Now, shift from common non-communicable diseases to needle-in-the-haystack conditions. It’s baffling for patients, parents and providers. Over time, doctors may even become frustrated with these patients. People with multiple, disparate symptoms with no “one pill to heal them all” are sometimes labeled problem patients owned by no one. In these circumstances, young female patients often experience gender bias and provider judgments that the puzzling symptoms must be “in their heads.”
Communication is Part of the Care
When you hear hoofbeats behind you, think horses, not zebras. As 14th-Century theologian and philosopher William of Occam would suggest, the more common explanation is the correct diagnosis. But medical students – and the doctors they become – need to be careful not to develop a foolish consistency. This is not the Middle Ages of Medicine. It is the 21st Century of miracle medicine where patients must have a voice.
While it is easier to treat confusing and contradictory symptoms than to ask why a patient is experiencing them, savvy doctors rely more on their patients’ collaboration to help them solve medical mysteries. Information, communication, and advocacy can build a bridge linking doctors and patients.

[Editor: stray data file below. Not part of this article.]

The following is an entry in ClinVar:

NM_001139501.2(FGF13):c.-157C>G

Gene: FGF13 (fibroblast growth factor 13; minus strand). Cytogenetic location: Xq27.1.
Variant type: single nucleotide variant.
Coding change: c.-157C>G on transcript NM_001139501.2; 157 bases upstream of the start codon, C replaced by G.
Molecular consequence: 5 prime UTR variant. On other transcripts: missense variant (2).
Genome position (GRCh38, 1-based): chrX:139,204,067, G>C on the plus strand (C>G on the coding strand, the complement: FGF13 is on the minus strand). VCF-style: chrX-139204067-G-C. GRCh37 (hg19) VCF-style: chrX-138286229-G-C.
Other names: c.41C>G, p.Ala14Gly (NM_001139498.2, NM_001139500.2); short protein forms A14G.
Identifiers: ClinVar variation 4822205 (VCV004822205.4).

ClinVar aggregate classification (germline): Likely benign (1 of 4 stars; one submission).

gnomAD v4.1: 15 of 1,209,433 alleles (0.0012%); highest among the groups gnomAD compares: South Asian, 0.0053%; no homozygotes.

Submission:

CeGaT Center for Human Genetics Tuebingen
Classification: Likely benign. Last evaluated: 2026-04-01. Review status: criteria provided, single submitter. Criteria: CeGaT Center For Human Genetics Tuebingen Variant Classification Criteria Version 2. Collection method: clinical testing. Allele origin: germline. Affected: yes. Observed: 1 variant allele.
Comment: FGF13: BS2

Traumatized by the Medical System
But, most often in healthcare, the gatekeepers – providers and payers – feel they know best. This overconfidence can quickly unravel in the face of the challenges of rare whack-a-mole diseases. Physicians trying to help feel helpless and grasp at straws when their initial diagnoses and treatments do not solve their patient’s problems. Over time, many patients are traumatized by a medical system that seeks to help, but is seen as fallible. As different solutions are sought, the system pays more and more for that same patient over time. The patient’s underlying illness remains unaddressed. No one wins.
This two-decade journey to arrive at my child’s diagnosis (Ehlers Danlos Syndrome) has taught me several lessons.
- TEAM: Any successes result from the passion of individuals —parents, physicians, payers or policymakers — who are determined to work together to find solutions and willing to listen.